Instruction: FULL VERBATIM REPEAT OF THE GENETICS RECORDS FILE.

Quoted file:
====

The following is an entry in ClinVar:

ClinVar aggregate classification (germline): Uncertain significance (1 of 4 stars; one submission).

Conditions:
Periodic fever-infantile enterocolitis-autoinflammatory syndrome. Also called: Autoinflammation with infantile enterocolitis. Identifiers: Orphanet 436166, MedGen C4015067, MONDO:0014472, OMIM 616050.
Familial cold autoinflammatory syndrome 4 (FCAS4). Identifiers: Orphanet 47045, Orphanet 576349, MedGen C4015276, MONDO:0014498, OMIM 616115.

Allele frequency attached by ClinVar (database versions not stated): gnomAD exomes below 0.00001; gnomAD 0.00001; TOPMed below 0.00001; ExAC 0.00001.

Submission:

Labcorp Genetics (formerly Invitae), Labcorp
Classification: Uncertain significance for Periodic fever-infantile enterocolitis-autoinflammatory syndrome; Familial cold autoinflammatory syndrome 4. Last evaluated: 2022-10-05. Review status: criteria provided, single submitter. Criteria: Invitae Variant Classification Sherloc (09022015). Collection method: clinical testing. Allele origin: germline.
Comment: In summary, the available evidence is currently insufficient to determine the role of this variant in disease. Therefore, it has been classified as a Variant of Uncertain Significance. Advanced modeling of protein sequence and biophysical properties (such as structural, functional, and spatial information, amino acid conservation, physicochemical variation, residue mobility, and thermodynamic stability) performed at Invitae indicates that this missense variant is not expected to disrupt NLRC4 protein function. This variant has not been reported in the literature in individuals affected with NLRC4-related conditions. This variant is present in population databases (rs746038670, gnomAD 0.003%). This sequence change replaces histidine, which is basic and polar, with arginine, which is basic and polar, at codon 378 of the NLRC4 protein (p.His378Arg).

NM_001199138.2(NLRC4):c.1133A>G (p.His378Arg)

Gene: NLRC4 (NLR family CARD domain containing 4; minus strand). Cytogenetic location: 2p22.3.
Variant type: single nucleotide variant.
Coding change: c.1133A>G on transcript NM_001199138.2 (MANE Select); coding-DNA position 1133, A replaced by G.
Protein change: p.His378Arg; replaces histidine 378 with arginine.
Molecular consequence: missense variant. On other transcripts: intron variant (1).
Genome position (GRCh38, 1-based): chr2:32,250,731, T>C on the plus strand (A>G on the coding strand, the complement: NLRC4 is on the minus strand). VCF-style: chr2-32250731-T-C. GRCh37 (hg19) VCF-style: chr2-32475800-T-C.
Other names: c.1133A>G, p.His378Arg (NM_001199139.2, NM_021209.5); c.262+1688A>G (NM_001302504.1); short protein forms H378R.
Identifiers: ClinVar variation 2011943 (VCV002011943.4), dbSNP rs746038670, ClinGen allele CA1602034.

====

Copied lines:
The following is an entry in ClinVar:

ClinVar aggregate classification (germline): Uncertain significance (1 of 4 stars; one submission).

Conditions:
Periodic fever-infantile enterocolitis-autoinflammatory syndrome. Also called: Autoinflammation with infantile enterocolitis. Identifiers: Orphanet 436166, MedGen C4015067, MONDO:0014472, OMIM 616050.
Familial cold autoinflammatory syndrome 4 (FCAS4). Identifiers: Orphanet 47045, Orphanet 576349, MedGen C4015276, MONDO:0014498, OMIM 616115.

Allele frequency attached by ClinVar (database versions not stated): gnomAD exomes below 0.00001; gnomAD 0.00001; TOPMed below 0.00001; ExAC 0.00001.

Submission:

Labcorp Genetics (formerly Invitae), Labcorp
Classification: Uncertain significance for Periodic fever-infantile enterocolitis-autoinflammatory syndrome; Familial cold autoinflammatory syndrome 4. Last evaluated: 2022-10-05. Review status: criteria provided, single submitter. Criteria: Invitae Variant Classification Sherloc (09022015). Collection method: clinical testing. Allele origin: germline.
Comment: In summary, the available evidence is currently insufficient to determine the role of this variant in disease. Therefore, it has been classified as a Variant of Uncertain Significance. Advanced modeling of protein sequence and biophysical properties (such as structural, functional, and spatial information, amino acid conservation, physicochemical variation, residue mobility, and thermodynamic stability) performed at Invitae indicates that this missense variant is not expected to disrupt NLRC4 protein function. This variant has not been reported in the literature in individuals affected with NLRC4-related conditions. This variant is present in population databases (rs746038670, gnomAD 0.003%). This sequence change replaces histidine, which is basic and polar, with arginine, which is basic and polar, at codon 378 of the NLRC4 protein (p.His378Arg).

NM_001199138.2(NLRC4):c.1133A>G (p.His378Arg)

Gene: NLRC4 (NLR family CARD domain containing 4; minus strand). Cytogenetic location: 2p22.3.
Variant type: single nucleotide variant.
Coding change: c.1133A>G on transcript NM_001199138.2 (MANE Select); coding-DNA position 1133, A replaced by G.
Protein change: p.His378Arg; replaces histidine 378 with arginine.
Molecular consequence: missense variant. On other transcripts: intron variant (1).
Genome position (GRCh38, 1-based): chr2:32,250,731, T>C on the plus strand (A>G on the coding strand, the complement: NLRC4 is on the minus strand). VCF-style: chr2-32250731-T-C. GRCh37 (hg19) VCF-style: chr2-32475800-T-C.
Other names: c.1133A>G, p.His378Arg (NM_001199139.2, NM_021209.5); c.262+1688A>G (NM_001302504.1); short protein forms H378R.
Identifiers: ClinVar variation 2011943 (VCV002011943.4), dbSNP rs746038670, ClinGen allele CA1602034.